multicollinearity


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multicollinearity

(ˌmʌltɪkəʊˌlɪnɪˈærɪtɪ)
n
(Statistics) statistics the condition occurring when two or more of the independent variables in a regression equation are correlated
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Noun1.multicollinearity - a case of multiple regression in which the predictor variables are themselves highly correlated
statistics - a branch of applied mathematics concerned with the collection and interpretation of quantitative data and the use of probability theory to estimate population parameters
multiple correlation, multiple regression - a statistical technique that predicts values of one variable on the basis of two or more other variables
References in periodicals archive ?
Multicollinearity was diagnosed based on the number of conditions (NC), by the ratio of the highest by the lowest eigenvalue of the matrix.
Second, the addition of parameter updating helps to avoid possible multicollinearity problems that might arise when econometric equations are used to generate the model variables (in this case, proxies of expectations).
Multicollinearity occurs when more than two predictor variables are inter-correlated.
In addition, whenever regression variables are employed, there is a probability of the presence of multicollinearity within the set of independent variables which may be problematic from an interpretive perspective.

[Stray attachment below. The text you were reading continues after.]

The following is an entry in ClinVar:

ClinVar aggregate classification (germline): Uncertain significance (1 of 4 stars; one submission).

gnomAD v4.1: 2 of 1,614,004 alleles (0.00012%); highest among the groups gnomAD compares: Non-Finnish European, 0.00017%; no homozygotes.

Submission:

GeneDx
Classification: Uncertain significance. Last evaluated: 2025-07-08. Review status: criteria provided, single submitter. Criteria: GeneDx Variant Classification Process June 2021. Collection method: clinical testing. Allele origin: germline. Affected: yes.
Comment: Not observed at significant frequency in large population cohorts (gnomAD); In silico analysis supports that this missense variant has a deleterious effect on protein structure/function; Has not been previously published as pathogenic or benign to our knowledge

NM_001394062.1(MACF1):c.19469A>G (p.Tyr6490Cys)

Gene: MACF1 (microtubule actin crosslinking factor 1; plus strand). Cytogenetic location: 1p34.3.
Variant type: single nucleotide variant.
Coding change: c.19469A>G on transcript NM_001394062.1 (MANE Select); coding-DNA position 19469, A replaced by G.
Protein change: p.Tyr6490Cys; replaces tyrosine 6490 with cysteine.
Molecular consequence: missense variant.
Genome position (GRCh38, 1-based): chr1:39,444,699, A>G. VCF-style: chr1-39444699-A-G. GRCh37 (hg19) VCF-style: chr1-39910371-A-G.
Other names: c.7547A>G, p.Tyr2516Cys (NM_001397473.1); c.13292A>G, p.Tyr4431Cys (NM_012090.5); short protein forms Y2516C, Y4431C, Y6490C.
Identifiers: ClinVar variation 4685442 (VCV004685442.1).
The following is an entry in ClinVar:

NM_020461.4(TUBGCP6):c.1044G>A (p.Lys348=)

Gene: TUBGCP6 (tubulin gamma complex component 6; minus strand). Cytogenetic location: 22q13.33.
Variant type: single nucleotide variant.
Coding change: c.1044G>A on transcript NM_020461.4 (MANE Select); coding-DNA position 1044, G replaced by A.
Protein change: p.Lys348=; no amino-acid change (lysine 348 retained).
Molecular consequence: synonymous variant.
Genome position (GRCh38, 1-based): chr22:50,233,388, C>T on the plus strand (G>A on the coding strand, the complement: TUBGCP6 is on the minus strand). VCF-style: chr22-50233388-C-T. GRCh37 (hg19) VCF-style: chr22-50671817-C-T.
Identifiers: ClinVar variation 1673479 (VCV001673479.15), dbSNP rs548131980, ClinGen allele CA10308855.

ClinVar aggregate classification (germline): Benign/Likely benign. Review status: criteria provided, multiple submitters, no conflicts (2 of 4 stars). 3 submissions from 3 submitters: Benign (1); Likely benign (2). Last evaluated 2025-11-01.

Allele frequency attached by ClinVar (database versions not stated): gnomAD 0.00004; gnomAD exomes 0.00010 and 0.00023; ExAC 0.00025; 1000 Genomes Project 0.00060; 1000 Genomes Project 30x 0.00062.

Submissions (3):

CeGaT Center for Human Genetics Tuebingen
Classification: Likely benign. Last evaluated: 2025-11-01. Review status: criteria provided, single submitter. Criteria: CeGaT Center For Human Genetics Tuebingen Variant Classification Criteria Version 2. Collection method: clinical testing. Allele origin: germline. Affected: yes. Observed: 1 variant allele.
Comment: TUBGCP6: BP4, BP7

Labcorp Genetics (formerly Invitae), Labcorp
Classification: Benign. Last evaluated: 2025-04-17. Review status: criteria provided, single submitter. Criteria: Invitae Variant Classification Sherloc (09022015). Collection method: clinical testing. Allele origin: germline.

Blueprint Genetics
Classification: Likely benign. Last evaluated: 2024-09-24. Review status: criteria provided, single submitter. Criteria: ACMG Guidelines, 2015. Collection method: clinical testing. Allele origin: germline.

Baron and Kenny (1986) find that an ANOVA test is effective in that it precludes the concept of multicollinearity that sometimes arises in regression results, along with measurement error.
As regards multiple correlation, we first set a correlation matrix to determine mutual relationships between the independent variables; see multicollinearity above.
To address problems related to autocorrelation and multicollinearity in the hierarchical data associated with the construction of taper models, we used appropriate statistical procedures for the model fitting.
Currently, several methods may be used to diagnose multicollinearity, and calculating tolerance (TOL) and variance inflation factor (VIP) are the most popular methods of diagnosing multicollinearity as proposed in literature.
Subsequently, the multicollinearity diagnosis was performed by the condition number analysis (CN), which represents the ratio between the largest and the smallest eigenvalue of the correlation matrix.
The multicollinearity is verified by the Pearson correlation and the variance inflation factor (VIF).
Due to the multicollinearity problem, ridge regression analysis was preferred instead of multivariate linear regression for statistical evaluations to define a model to predict skeletal age based on C3_H and C4_H.
Estimates of the path coefficients needed to measure the direct and indirect effects of the characteristics analyzed on yield were performed under the effect of multicollinearity by using ridge path analysis, in which a constant (k) is added to the diagonal elements of the Matrix X'X.